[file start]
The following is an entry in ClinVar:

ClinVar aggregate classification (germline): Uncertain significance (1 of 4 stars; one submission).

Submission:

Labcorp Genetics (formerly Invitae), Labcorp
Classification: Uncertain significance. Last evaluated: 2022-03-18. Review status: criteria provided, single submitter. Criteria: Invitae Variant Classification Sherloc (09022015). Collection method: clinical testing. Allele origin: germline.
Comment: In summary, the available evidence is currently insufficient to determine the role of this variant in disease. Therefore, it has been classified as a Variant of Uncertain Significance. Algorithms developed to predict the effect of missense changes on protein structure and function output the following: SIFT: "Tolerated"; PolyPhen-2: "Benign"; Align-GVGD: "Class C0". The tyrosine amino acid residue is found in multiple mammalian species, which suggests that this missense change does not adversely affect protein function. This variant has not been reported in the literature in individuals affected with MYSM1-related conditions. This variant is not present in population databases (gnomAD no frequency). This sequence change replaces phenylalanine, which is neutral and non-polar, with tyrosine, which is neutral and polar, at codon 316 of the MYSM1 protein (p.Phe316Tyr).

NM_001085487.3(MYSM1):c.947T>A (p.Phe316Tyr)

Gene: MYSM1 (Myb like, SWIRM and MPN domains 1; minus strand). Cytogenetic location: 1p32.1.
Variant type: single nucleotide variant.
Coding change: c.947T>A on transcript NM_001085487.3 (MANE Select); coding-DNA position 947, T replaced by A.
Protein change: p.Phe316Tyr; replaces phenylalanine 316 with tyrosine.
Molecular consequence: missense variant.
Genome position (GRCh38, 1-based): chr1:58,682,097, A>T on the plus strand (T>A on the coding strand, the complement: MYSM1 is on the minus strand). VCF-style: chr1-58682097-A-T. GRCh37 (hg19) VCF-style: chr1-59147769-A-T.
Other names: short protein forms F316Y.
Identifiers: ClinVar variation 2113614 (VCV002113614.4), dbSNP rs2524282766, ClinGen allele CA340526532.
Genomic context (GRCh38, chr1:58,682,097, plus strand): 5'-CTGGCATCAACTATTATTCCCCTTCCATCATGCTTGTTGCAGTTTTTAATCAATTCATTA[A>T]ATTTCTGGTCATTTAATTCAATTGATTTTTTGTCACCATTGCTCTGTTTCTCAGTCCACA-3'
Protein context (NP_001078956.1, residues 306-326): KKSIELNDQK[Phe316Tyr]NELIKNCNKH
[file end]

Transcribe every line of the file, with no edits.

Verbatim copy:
The following is an entry in ClinVar:

ClinVar aggregate classification (germline): Uncertain significance (1 of 4 stars; one submission).

Submission:

Labcorp Genetics (formerly Invitae), Labcorp
Classification: Uncertain significance. Last evaluated: 2022-03-18. Review status: criteria provided, single submitter. Criteria: Invitae Variant Classification Sherloc (09022015). Collection method: clinical testing. Allele origin: germline.
Comment: In summary, the available evidence is currently insufficient to determine the role of this variant in disease. Therefore, it has been classified as a Variant of Uncertain Significance. Algorithms developed to predict the effect of missense changes on protein structure and function output the following: SIFT: "Tolerated"; PolyPhen-2: "Benign"; Align-GVGD: "Class C0". The tyrosine amino acid residue is found in multiple mammalian species, which suggests that this missense change does not adversely affect protein function. This variant has not been reported in the literature in individuals affected with MYSM1-related conditions. This variant is not present in population databases (gnomAD no frequency). This sequence change replaces phenylalanine, which is neutral and non-polar, with tyrosine, which is neutral and polar, at codon 316 of the MYSM1 protein (p.Phe316Tyr).

NM_001085487.3(MYSM1):c.947T>A (p.Phe316Tyr)

Gene: MYSM1 (Myb like, SWIRM and MPN domains 1; minus strand). Cytogenetic location: 1p32.1.
Variant type: single nucleotide variant.
Coding change: c.947T>A on transcript NM_001085487.3 (MANE Select); coding-DNA position 947, T replaced by A.
Protein change: p.Phe316Tyr; replaces phenylalanine 316 with tyrosine.
Molecular consequence: missense variant.
Genome position (GRCh38, 1-based): chr1:58,682,097, A>T on the plus strand (T>A on the coding strand, the complement: MYSM1 is on the minus strand). VCF-style: chr1-58682097-A-T. GRCh37 (hg19) VCF-style: chr1-59147769-A-T.
Other names: short protein forms F316Y.
Identifiers: ClinVar variation 2113614 (VCV002113614.4), dbSNP rs2524282766, ClinGen allele CA340526532.
Genomic context (GRCh38, chr1:58,682,097, plus strand): 5'-CTGGCATCAACTATTATTCCCCTTCCATCATGCTTGTTGCAGTTTTTAATCAATTCATTA[A>T]ATTTCTGGTCATTTAATTCAATTGATTTTTTGTCACCATTGCTCTGTTTCTCAGTCCACA-3'
Protein context (NP_001078956.1, residues 306-326): KKSIELNDQK[Phe316Tyr]NELIKNCNKH